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Mark Hoemmen
Interested in how numerical linear algebra intersects with performance, systems, and programming models.
Interested in how numerical linear algebra intersects with performance, systems, and programming models.

I'm looking for examples of publications that show the difficulty of integrating two large software projects in industry.  It needs to be in industry, because some people accuse gov't of being inefficient at developing software.  Open- or closed-source doesn't matter; what matters is having a publication to cite.  Would anybody happen to have any suggestions?

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Grad students in high-performance computing (HPC), or in science or engineering applications that might use HPC: Apply for the George Michael Fellowship!  (Disclaimer: I'm on the selection committee (unpaid).)  Applications open Monday 03 March.

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I have been working on a research code with a colleague.  In a
comment, I explained why I complicated one part of the code in order
to preserve the strong exception guarantee.  This is a C++ way of
saying "transactional semantics": either the operation succeeds, or it
commits no side effects.  I remarked that preserving the strong
exception guarantee whenever possible is a kata -- practice of a form
that teaches through repetition.  This reminded me of the three stages of mastery:

There are certainly reasons to "digress" (Ha) from the strong
exception guarantee.  One's software may be modeling or interfacing
with a physical system, where side effects commonly accompany (or
cause) failure to perform to specification.  (Light bulbs that don't
turn on probably have a burnt-out filament.)  Keeping the strong
exception guarantee also costs resources, such as temporary copies of input arguments.  Scientific computing tends to push resource
requirements, or at least has done so historically.  Thus, coders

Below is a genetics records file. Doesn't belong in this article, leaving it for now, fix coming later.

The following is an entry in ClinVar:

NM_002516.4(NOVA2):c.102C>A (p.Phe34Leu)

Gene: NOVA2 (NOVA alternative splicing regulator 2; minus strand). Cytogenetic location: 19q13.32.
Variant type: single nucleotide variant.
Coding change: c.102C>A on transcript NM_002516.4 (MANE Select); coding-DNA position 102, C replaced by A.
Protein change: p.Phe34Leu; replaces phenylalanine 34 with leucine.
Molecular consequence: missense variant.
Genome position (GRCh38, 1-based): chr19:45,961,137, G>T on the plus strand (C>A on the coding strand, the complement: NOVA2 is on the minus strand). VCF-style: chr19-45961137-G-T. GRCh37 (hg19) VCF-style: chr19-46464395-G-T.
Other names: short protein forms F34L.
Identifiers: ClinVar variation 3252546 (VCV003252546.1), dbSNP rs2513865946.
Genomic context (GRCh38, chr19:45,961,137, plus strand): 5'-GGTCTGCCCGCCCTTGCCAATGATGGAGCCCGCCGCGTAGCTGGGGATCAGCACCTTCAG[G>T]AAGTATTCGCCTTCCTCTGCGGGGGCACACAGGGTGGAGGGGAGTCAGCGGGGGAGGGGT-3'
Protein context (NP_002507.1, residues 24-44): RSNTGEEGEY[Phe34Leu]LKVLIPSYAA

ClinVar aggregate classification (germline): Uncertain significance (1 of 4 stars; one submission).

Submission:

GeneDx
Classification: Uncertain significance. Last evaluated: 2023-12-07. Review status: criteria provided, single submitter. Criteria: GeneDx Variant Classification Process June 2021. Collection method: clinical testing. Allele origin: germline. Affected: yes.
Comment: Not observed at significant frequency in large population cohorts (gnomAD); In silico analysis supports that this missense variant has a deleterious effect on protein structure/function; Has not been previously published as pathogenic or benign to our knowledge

working in this paradigm tend to favor conserving resources, like
memory and operations, at the expense of other guarantees.

The strong exception guarantee is a special case of an "invariant" --
a property of the program that does not change when a particular
routine runs.  I remember invariants as a tedious ritual of my
freshman introduction to programming course, rather like "showing
one's work" in algebra.  Both felt like "repeating the self-evident."
Successive programming courses dropped invariants without comment.  I wonder now whether continuous practice and respect for the "invariants kata" would have simplified some tricky data structures work later on. I wonder also if language support for declaring and checking invariants in my freshman course (we slogged our way through Java, which "dragged C programmers halfway to COBOL") would have made me appreciate their value sooner.

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"I am against adjournment. The day of judgment is either approaching, or it is not. If it is not, there is no cause for an adjournment; if it is, I choose to be found doing my duty. I wish therefore that candles may be brought." -- Abraham Davenport. 


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This is epic. I don't know how it got published in usenix, but I am not complaining.

Of course, pride precedes the fall, and at some point, you realize that to implement aggressive out-of-order execution, you need to fit more transistors into the same die size, but then a material science guy pops out of a birthday cake and says YEAH WE CAN DO THAT

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FYI when citing FT-GMRES please refer to this tech report:

I've had zero time to write papers since then... Siva mentioned the discussion at the ExaMath meeting (he had to elbow Mike to make him realize you folks were talking about him).

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The first European Trilinos Users' Group Meeting: EPFL Lausanne 04-06 June 2012.

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